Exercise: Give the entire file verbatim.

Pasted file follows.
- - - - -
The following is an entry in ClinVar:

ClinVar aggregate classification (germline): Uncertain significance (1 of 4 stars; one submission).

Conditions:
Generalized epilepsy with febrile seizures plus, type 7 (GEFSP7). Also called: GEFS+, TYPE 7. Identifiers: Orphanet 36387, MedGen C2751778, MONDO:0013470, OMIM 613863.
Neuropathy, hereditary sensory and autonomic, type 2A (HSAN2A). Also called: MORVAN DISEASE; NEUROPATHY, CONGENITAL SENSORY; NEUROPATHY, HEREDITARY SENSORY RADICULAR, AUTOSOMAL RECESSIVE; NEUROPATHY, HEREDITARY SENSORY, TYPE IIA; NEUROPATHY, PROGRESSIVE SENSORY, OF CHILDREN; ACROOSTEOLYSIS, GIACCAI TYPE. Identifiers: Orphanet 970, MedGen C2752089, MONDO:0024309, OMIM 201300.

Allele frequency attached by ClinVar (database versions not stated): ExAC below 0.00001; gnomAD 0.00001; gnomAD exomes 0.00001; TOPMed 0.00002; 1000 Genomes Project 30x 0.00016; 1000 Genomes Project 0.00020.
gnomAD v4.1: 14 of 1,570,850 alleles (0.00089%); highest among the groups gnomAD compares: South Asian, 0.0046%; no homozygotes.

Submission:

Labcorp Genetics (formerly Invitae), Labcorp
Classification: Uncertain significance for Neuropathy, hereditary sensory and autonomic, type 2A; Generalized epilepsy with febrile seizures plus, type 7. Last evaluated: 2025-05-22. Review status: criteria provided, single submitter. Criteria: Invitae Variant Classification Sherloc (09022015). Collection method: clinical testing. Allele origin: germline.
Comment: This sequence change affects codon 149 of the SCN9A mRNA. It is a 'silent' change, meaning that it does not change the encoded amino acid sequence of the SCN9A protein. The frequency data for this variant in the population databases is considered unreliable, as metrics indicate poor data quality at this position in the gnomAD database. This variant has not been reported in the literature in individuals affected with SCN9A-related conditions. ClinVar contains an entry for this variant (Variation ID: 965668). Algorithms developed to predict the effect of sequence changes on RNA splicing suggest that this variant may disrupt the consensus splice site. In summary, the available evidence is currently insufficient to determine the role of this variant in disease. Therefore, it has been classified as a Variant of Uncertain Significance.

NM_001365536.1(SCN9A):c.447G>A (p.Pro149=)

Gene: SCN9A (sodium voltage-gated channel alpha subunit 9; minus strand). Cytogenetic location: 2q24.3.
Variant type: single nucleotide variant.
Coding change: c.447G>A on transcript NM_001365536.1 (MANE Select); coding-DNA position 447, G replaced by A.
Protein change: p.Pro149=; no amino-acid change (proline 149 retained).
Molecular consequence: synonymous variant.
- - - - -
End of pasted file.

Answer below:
The following is an entry in ClinVar:

ClinVar aggregate classification (germline): Uncertain significance (1 of 4 stars; one submission).

Conditions:
Generalized epilepsy with febrile seizures plus, type 7 (GEFSP7). Also called: GEFS+, TYPE 7. Identifiers: Orphanet 36387, MedGen C2751778, MONDO:0013470, OMIM 613863.
Neuropathy, hereditary sensory and autonomic, type 2A (HSAN2A). Also called: MORVAN DISEASE; NEUROPATHY, CONGENITAL SENSORY; NEUROPATHY, HEREDITARY SENSORY RADICULAR, AUTOSOMAL RECESSIVE; NEUROPATHY, HEREDITARY SENSORY, TYPE IIA; NEUROPATHY, PROGRESSIVE SENSORY, OF CHILDREN; ACROOSTEOLYSIS, GIACCAI TYPE. Identifiers: Orphanet 970, MedGen C2752089, MONDO:0024309, OMIM 201300.

Allele frequency attached by ClinVar (database versions not stated): ExAC below 0.00001; gnomAD 0.00001; gnomAD exomes 0.00001; TOPMed 0.00002; 1000 Genomes Project 30x 0.00016; 1000 Genomes Project 0.00020.
gnomAD v4.1: 14 of 1,570,850 alleles (0.00089%); highest among the groups gnomAD compares: South Asian, 0.0046%; no homozygotes.

Submission:

Labcorp Genetics (formerly Invitae), Labcorp
Classification: Uncertain significance for Neuropathy, hereditary sensory and autonomic, type 2A; Generalized epilepsy with febrile seizures plus, type 7. Last evaluated: 2025-05-22. Review status: criteria provided, single submitter. Criteria: Invitae Variant Classification Sherloc (09022015). Collection method: clinical testing. Allele origin: germline.
Comment: This sequence change affects codon 149 of the SCN9A mRNA. It is a 'silent' change, meaning that it does not change the encoded amino acid sequence of the SCN9A protein. The frequency data for this variant in the population databases is considered unreliable, as metrics indicate poor data quality at this position in the gnomAD database. This variant has not been reported in the literature in individuals affected with SCN9A-related conditions. ClinVar contains an entry for this variant (Variation ID: 965668). Algorithms developed to predict the effect of sequence changes on RNA splicing suggest that this variant may disrupt the consensus splice site. In summary, the available evidence is currently insufficient to determine the role of this variant in disease. Therefore, it has been classified as a Variant of Uncertain Significance.

NM_001365536.1(SCN9A):c.447G>A (p.Pro149=)

Gene: SCN9A (sodium voltage-gated channel alpha subunit 9; minus strand). Cytogenetic location: 2q24.3.
Variant type: single nucleotide variant.
Coding change: c.447G>A on transcript NM_001365536.1 (MANE Select); coding-DNA position 447, G replaced by A.
Protein change: p.Pro149=; no amino-acid change (proline 149 retained).
Molecular consequence: synonymous variant.